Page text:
Tuesday, July 12, 2022

Letting the Cat Out of the Bag About “Cats”

Damn you, Andrew Lloyd Webber!  Yes, you’ve enlivened the world with major stage extravaganzas like Evita and Jesus Christ Superstar. Your greatest hit, The Phantom of the Opera, may have seemed overwrought to me, but it had the virtue of introducing thousands of fans to the joys of musical theatre. For better or for worse, you certainly know how to write a tune that won’t leave my head.

 On a recent plane flight, I decided it was time to check out the film version of one of your best-known works, a show about which I’ve had decidedly mixed emotions. I first saw Cats in 1985, when it touched down in L.A. as part of its first national tour. (So great was the public enthusiasm for this elaborate show—one emphasizing music, dance, and over-the-top scenic effects—that it ran for 21 years in London and 18 on Broadway.) In 1985 while writing on theatre for the Los Angeles Times, I had the fun of taking a backstage look at the show’s elaborate makeup designs. That’s why I was granted two  house-seats, which allowed me to introduce a very young relative to the magic of live theatre. Out of this came a passion for the musical stage that has never left him.

 So Cats, the stage musical, will always have a warm spot in my heart.  I’ve never thought of it as a play, exactly. It’s more like the masques embraced by the royals of Shakespeare’s day: a theatrical confcction that delights the senses through its appeal to eye and ear. But this stage adaptation of playful poems by none other than T.S. Eliot is not much on basics like characterization and plot. Here’s the IMDB summation of the dramatic throughline: “A tribe of cats called the Jellicles must decide yearly which one will ascend to the Heaviside Layer and come back to a new Jellicle life.”  Meaningful, no?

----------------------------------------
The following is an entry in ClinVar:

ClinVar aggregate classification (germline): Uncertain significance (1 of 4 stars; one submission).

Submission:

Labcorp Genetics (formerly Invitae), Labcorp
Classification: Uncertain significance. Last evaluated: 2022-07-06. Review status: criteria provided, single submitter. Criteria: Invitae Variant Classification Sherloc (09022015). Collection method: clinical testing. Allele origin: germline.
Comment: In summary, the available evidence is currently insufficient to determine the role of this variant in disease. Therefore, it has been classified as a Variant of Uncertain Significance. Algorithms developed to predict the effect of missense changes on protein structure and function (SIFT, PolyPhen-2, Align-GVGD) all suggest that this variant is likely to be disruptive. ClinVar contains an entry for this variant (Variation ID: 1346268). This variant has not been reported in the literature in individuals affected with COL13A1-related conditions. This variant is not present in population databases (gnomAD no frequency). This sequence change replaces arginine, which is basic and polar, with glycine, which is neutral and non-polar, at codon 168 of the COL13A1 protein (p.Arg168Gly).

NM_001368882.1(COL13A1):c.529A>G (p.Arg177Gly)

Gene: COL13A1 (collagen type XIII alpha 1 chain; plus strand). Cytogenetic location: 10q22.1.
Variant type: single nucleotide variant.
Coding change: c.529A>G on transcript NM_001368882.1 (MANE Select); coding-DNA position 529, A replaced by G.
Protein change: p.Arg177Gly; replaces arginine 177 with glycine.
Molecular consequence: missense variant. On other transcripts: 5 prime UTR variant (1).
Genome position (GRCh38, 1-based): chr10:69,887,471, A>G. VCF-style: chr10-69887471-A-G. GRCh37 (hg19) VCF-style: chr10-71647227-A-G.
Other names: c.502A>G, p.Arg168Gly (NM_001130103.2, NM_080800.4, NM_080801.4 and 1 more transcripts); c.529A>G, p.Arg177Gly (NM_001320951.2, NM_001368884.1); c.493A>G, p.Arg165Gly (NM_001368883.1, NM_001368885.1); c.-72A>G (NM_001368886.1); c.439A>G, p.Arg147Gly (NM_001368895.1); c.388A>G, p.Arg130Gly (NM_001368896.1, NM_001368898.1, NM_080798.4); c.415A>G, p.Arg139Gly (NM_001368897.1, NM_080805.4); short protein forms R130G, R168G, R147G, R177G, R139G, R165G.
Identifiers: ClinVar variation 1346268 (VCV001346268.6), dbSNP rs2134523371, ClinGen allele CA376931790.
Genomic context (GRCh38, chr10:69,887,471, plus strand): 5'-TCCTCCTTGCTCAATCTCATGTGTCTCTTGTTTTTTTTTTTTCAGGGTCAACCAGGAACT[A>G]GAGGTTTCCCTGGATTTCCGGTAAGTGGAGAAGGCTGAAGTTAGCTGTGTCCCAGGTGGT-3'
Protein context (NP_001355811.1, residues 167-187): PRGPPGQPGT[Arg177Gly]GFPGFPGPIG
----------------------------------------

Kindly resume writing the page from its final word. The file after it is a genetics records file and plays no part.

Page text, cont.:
I had thought that with its cartoony characterizations, its plotlessness, and its heavy reliance on whimsy, Cats would be immune to Hollywood’s meddling. And so it was, until 2019, when Tom Hooper (known for The King’s Speech and Les Misêrables) got his hands on it. Hiring a big-name cast, he set about transferring the magic of the stage experience to the big screen. Critical response was not pretty. Cats racked up a series of Worst Film of the Year awards, including the infamous Razzie, and audiences stayed away in droves. No one, it seems, wanted to watch actors with pointy ears, tails, and garish makeup, cavorting in close-up.  It was, in short, a catastrophe.

 Still, I persisted in being curious about this debacle. Some of the actors in the featured comic numbers, like  James Corden as the snooty Bustopher Jones and Rebel Wilson as domestic queen Jennyanydots, are as embarrassing as I had heard. Jennifer Hudson warbles “Memory” beautifully, but her pillowy lips spoil any possible illusion that she’s a cat. Idris Elba’s evil-minded Macavity makes no more sense that it did on stage. But somehow Judi Dench retains her dignity as Old Deuteronomy. To me the film’s vocal star was (surprise!) Taylor Swift, who looks a lot like a slinky feline as she belts out the jazzy “Macavity” late in the film.

 And when things are turned over to the dancers, in choreography by Andy Blankenbuehler of Hamilton fame, some glimmers of magic appear. The film’s one innovation is the addition of an adorable white kitten, Victoria, who listens in wonder to all the goings-on. Ballerina Francesca Hayward is absolutely purr-fect in the role.




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